Nukewatch Quarterly Spring 2022
By Setsuko Shimomoto
Editor’s note: The Castle Bravo thermonuclear bomb test was accidentally the largest nuclear weapon detonation ever made by the United States. The 15-megaton blast was three times the five megatons that was planned, due to errors made by its designers from the Los Alamos National Lab. The bomb’s colossal fallout radioactively contaminated thousands of Pacific Island inhabitants, poisoned hundreds of fishermen who were working in the area of the Marshall Islands, and dispersed radioactive particles around the world.
Note from Mari Inoue of Manhattan Project for a Nuclear-Free Future: Below is a transcript of testimony by Ms. Setsuko Shimomoto, originally from Muroto, a fishing village in Kochi, Japan. In the 1950s, Setsuko’s father was a fisherman who was exposed to the radioactive fallout from the U.S. nuclear weapon testing near the Marshall Islands. It is estimated that more than 10,000 Japanese fishermen and 990 fishing boats were affected by the  Castle Bravo series of tests in the Pacific, but their voices and struggles were deliberately suppressed and erased from history. Setsuko is one of the plaintiffs in two court cases in Japan seeking recognition and workers’ compensation on behalf of her late father who died from cancer. In February, one of the cases was heard in local court in Tokyo and another hearing is scheduled for May.
Setsuko Shimomoto: “In March 1954, when my father was a fisherman on a tuna fishing boat, he was exposed to radioactive fallout from U.S. hydrogen bomb testing. Deep sea fishing was thriving. Many small, 100-ton fishing boats sailed near the Marshall Islands, where 67 atmospheric nuclear tests were conducted. Some fishermen were told to keep quiet about the radiation; others were not informed. In 1955, the U.S. agreed to pay $2 million in damages to Japan. Many tuna fishermen were ignored, except for those of the Daigo Fukuryu Maru (Lucky Dragon No. 5). The incidents were trivialized as the single incident of the Daigo Fukuryu Maru. Accordingly, Japan waived its right to seek damages from the U.S. without the consent of the affected.
“In 2014 after over 30 years of research by Mr. Masatoshi Yamashita, an advisor at Hata Seminar high school program in Muroto, and others, Japan’s Ministry of Health released the list of 990 fishing boats that discarded irradiated tuna and documents that recorded the radiation dose of these boats. Researchers of Hiroshima University also tested the teeth and blood of those fishermen and scientifically proved that these fishermen were indeed exposed to radiation. In 2020, we filed two lawsuits, after previous lawsuits had been dismissed; one for workers’ compensation, the other against the government for neglecting the fishermen without providing them relief.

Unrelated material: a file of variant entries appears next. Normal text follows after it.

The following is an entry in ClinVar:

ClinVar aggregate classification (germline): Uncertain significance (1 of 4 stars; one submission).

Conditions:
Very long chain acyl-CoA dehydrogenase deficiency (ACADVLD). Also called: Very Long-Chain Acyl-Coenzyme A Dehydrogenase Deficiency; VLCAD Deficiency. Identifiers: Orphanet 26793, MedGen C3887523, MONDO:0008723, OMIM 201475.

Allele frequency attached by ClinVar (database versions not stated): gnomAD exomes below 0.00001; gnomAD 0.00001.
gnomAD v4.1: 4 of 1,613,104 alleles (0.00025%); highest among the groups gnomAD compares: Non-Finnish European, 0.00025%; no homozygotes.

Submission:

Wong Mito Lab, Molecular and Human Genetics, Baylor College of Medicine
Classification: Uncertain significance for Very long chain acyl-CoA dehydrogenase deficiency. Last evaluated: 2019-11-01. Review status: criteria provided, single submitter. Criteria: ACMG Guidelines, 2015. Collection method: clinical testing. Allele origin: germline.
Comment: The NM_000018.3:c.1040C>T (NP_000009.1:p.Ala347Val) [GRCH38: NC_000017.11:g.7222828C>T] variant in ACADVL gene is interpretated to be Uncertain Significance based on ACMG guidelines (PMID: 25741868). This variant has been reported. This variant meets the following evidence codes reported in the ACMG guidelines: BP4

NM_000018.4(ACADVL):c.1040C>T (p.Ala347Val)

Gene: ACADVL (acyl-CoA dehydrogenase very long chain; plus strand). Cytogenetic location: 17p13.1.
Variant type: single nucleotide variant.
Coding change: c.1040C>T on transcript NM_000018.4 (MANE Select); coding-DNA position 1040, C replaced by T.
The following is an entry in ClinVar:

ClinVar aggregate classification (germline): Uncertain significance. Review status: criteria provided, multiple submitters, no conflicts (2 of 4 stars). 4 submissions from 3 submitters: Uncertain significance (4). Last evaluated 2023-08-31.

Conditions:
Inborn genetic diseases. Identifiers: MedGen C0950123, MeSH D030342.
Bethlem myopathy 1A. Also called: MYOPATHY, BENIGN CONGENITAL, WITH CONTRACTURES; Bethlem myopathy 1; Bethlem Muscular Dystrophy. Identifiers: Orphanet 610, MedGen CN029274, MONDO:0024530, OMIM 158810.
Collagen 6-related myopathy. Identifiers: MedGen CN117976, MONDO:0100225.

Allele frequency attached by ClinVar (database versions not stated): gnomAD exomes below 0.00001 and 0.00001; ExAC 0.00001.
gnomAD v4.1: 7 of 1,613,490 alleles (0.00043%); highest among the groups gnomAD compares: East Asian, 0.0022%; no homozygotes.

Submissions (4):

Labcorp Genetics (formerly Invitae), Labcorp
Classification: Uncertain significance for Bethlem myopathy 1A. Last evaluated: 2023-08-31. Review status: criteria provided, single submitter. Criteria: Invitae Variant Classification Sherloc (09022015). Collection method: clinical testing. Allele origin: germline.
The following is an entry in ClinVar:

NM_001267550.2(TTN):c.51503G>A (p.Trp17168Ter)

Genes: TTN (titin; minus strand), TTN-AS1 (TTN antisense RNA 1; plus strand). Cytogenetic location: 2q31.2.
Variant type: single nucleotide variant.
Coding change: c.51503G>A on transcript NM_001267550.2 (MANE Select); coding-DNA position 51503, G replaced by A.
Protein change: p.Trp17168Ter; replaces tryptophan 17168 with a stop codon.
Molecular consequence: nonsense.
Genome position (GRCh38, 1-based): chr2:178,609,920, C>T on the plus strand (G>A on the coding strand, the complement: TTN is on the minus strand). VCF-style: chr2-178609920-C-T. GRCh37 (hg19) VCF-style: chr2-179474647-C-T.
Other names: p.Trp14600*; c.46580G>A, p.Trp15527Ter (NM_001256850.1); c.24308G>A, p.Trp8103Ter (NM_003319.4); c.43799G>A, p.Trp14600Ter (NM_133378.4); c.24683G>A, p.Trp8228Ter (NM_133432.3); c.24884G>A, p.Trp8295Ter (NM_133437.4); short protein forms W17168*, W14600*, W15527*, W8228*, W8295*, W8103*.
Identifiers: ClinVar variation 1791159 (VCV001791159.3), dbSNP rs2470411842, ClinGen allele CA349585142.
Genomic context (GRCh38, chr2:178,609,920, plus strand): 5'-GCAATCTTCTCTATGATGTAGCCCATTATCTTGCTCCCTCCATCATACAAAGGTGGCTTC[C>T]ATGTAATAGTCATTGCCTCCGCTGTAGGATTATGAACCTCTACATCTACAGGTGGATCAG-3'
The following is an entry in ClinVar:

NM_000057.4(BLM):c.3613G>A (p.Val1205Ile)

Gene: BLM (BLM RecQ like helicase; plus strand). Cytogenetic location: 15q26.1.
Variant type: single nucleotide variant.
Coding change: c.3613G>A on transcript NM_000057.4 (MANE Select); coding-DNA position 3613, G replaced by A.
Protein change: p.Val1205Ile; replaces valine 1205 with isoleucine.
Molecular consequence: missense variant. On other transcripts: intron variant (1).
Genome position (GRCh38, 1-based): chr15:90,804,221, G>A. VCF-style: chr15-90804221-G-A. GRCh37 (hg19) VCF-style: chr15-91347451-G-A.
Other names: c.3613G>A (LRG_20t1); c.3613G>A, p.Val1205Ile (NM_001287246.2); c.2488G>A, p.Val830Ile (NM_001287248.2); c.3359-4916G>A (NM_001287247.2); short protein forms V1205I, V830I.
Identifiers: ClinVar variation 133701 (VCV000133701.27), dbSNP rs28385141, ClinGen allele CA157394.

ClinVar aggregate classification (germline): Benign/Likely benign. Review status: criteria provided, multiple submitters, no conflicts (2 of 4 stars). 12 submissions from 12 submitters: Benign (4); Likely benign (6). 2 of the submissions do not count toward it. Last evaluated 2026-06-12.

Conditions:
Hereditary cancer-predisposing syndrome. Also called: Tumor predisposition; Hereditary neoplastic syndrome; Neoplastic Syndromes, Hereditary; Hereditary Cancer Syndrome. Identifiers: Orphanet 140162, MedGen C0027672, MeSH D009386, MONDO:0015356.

“Why did we take action against the government more than 60 years after the incident?
“The catalyst was meeting the mother of Setsuya Fujii who was exposed to radiation in Nagasaki and the Pacific. Setsuya became ill and killed himself by drowning at the age of 27. Many fishermen have died of illnesses that were undoubtedly caused by radiation exposure. Masayasu Taniwaki was affected while on a training boat and passed away at the age of 20, only seven months after exposure. My father had an operation for stomach cancer at the age of 60 and died of bile duct cancer at 78. Mr. Minami, who was on the same boat as my father, died of liver cancer 13 years after exposure. He was 46.
“The government that failed to recognize the radiation exposure of those fishermen also promotes nuclear energy. Despite the nuclear disaster in Fukushima, the government continues its efforts to restart nuclear power plants. The Ikata Nuclear Power Plant was restarted in December 2021. Japan has also decided to dump radioactive water from Fukushima Dai-ichi into the ocean. Japan is following the lead of the U.S. in downplaying the effect of radiation. Despite being victimized by atomic bombing during the war and having victims of nuclear testing, Japan refuses to sign the Treaty on the Prohibition of Nuclear Weapons.”
— Transcript translated by Yukiyo Kawano of Oregon Physicians for Social Responsibility, and edited for space by Kelly Lundeen. See Ms. Shimomoto’s full testimony at:
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